When an Activism Risk Arises, a Special Committee Can Prove Beneficial

17 July 2015

By Rana Abdel Fattah



We recently stumbled upon an interesting read on Timely Disclosure, a blog that covers updates and commentary on current issues in corporate finance, securities, and mergers & acquisitions. The article primarily discusses what a board can do if and when there’s a risk of activism. We thought it might be helpful to outline a brief summary of the article, given the increase in the number of activists and proxy contests.

Across most companies, the board’s function is quite authoritative – overseeing the management team when necessary. While the board doesn’t get involved in the day-to-day operations of a company, it does set strategic goals of the company and observes the management’s performance against its strategy. However, if an activist shareholder emerges and challenges the company’s strategy and the management’s performance, that’s when the board adopts an active role in responding.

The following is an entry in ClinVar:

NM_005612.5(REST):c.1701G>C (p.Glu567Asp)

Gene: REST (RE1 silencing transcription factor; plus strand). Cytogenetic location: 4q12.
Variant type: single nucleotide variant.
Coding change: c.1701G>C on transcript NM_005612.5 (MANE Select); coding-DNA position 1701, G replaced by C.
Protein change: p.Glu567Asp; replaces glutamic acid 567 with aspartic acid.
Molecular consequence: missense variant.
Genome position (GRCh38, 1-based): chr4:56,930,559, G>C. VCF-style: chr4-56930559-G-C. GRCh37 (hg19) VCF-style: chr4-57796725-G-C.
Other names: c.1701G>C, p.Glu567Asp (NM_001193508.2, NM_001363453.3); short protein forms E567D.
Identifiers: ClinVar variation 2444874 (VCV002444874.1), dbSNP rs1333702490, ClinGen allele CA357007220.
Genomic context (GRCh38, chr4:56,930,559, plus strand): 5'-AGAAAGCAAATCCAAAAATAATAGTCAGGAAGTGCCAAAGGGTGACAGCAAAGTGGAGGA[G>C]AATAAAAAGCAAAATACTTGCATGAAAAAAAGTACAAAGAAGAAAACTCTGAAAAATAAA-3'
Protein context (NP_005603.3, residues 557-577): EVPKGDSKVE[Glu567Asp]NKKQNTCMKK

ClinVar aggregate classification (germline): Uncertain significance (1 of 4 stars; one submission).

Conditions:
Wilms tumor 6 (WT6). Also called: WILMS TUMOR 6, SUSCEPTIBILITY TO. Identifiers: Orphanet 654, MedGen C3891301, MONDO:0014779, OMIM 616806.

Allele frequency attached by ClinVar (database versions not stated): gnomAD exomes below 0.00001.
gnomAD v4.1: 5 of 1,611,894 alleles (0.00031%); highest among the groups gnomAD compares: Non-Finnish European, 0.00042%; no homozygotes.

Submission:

If the board doesn’t interfere in an appropriate manner though, there could be unruly changes followed with distressing costs for the company. This is when a board from a special committee will come into place to initiate the response strategy, should the opportunity arise.

The article goes on to indicate that when an activist appears in the picture, “time is of the essence.” Moreover, board members who are also part of the management team may face challenges if their performance is affected as a result of the activist’s campaign. If this occurs, as the article outlines, the establishment of a special committee of independent directors accommodates a procedural safeguard to make sure that any decision made is done so by members who’re free of any potential conflicts. This process is very important with a court in concluding whether a board has exercised appropriate business judgment or not.

You can read the full article here, as well as access more information on special committees in a publication cited in the article, titled: “20 Questions Directors Should Ask About Special Committees.”


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